“This is not the time to do politics,” said Mamata Banerjee, but the political slugfest between BJP and TMC did not leave a single chance to lash out. Numerous places reported fights between the two parties where the blame-game was conducted rapidly instead of relief work. CESC workers were harassed in multiple locations.

Abdul Mannar, the Indian National Congress leader, came down on the road of Seoraphuli in Hooghly district to protest against CESC’s faulty restoration work to bring back power supply. Sayantan Bose, a 27-year-old engineer and resident of Dum Dum area in North Kolkata said, “The transparent lack of harmony amongst political faces on both State and central level resulted in the failed comprehension of the colossal damage caused by the cyclone; hence the coping mechanism fell apart too.”

But was the shortage in the workforce the only cause behind the drastic delay in relief works? Or should the lack of coordination in different sectors equally be held accountable? The CESC workers could not have started their job in restoring electricity unless KMC cleaned the road blockages. The road blockages due to massive trees lying dead did not get swept off in time due to less number in workforce. Nilanjan Mukherjee, a resident of Behala (one of the worst affected areas in South Kolkata), said, “The police should’ve accompanied CESC workers to avoid local brawls. Keeping the on-going COVID-19 crisis in mind, the government should have kept reserved personnel ready.”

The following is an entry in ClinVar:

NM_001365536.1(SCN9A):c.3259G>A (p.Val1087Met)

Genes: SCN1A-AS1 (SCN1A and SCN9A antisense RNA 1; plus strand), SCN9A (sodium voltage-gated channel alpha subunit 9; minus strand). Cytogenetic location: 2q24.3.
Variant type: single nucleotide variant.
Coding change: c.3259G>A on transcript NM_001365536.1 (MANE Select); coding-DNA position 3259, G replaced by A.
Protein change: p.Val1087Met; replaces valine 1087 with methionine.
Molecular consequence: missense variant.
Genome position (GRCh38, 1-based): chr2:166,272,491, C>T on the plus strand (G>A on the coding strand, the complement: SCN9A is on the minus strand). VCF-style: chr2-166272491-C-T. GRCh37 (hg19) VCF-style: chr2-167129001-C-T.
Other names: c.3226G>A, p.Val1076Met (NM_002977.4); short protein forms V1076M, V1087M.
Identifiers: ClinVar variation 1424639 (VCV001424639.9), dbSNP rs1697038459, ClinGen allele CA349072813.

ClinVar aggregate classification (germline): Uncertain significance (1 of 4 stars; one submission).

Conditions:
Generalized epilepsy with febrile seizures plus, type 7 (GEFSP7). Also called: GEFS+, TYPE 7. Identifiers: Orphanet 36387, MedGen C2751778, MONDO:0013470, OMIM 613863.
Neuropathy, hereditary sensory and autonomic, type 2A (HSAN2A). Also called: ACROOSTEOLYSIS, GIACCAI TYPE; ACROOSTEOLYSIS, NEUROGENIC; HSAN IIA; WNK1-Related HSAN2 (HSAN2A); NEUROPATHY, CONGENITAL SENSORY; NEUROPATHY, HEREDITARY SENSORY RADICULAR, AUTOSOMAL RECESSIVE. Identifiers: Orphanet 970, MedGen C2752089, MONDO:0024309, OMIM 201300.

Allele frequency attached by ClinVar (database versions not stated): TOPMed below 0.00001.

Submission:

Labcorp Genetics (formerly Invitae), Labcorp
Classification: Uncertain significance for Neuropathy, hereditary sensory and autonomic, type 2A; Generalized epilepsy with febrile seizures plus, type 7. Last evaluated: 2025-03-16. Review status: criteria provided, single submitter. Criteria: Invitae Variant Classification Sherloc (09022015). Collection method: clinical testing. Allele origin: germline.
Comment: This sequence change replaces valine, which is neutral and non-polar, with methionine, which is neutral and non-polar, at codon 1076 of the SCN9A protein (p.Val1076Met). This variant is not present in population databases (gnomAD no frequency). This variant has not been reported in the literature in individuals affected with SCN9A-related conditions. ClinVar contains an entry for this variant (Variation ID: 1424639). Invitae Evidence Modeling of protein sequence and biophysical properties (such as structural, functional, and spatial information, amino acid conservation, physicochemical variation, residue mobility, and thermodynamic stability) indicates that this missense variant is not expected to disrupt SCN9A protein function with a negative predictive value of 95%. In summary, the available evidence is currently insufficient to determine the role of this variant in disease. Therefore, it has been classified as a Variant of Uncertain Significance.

In the end, all the restoration work was to be handled by the government, which failed to prepare itself before-hand. “The lack of governance was perfectly escaped by making the CESC vs KMC debate a scapegoat of the situation which in the long run, affected the common man in abundance” he added. 

The whole aftermath of this super-cyclone depended on the competence of the State leadership, her team, the State Governor and even the Prime Minister. While the State still strives on coping up with the wrath of Amphan, predictions have already started regarding the possibility of another storm headed towards West Bengal.

The disaster has unofficially lifted the lockdown enforced due to the coronavirus as the concept of social distancing goes for a toss as another crisis on the contagious disease front looms over the State that’s still reeling due to Amphan.